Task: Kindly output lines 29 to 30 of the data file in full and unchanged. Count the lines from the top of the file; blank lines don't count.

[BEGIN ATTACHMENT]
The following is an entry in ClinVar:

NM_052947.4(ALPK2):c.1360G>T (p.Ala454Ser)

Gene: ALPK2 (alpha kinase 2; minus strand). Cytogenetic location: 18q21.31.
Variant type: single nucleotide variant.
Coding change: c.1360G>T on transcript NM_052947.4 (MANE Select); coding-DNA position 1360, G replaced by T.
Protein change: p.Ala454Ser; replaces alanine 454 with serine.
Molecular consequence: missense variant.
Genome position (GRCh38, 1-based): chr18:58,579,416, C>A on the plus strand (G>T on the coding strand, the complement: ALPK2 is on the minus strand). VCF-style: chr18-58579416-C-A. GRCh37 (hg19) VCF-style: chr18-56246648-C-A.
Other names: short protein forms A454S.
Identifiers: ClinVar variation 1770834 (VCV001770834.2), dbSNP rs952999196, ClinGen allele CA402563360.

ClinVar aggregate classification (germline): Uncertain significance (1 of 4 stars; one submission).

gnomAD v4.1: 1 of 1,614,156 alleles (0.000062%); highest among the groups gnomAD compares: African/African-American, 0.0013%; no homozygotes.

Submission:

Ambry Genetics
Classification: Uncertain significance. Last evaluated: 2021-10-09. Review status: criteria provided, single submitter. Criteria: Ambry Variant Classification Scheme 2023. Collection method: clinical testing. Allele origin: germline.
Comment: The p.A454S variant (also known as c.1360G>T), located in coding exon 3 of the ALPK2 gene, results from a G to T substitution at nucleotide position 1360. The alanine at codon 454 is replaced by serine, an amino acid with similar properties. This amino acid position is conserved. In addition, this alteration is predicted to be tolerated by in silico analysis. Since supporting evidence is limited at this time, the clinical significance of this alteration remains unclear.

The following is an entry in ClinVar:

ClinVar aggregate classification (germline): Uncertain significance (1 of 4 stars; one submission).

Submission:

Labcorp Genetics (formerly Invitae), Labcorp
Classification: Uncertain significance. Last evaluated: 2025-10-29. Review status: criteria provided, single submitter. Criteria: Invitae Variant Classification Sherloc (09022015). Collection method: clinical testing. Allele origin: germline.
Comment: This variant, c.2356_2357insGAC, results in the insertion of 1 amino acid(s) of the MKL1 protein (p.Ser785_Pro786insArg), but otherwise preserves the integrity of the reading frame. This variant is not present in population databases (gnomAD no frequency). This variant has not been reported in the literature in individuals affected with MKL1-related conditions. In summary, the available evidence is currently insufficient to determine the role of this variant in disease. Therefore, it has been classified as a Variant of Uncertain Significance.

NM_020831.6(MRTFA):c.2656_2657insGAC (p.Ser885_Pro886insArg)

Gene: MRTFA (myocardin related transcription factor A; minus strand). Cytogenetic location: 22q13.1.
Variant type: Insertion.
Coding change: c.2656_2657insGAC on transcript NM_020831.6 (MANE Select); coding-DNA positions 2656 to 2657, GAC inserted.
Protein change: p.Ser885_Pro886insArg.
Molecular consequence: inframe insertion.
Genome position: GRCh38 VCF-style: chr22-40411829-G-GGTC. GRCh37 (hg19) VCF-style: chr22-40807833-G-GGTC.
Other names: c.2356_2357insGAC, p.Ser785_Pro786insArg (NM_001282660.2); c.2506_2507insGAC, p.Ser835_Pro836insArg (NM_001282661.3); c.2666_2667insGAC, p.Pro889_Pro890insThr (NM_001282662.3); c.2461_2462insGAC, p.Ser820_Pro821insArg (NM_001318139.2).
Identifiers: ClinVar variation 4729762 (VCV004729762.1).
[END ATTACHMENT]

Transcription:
Genome position: GRCh38 VCF-style: chr22-40411829-G-GGTC. GRCh37 (hg19) VCF-style: chr22-40807833-G-GGTC.
Other names: c.2356_2357insGAC, p.Ser785_Pro786insArg (NM_001282660.2); c.2506_2507insGAC, p.Ser835_Pro836insArg (NM_001282661.3); c.2666_2667insGAC, p.Pro889_Pro890insThr (NM_001282662.3); c.2461_2462insGAC, p.Ser820_Pro821insArg (NM_001318139.2).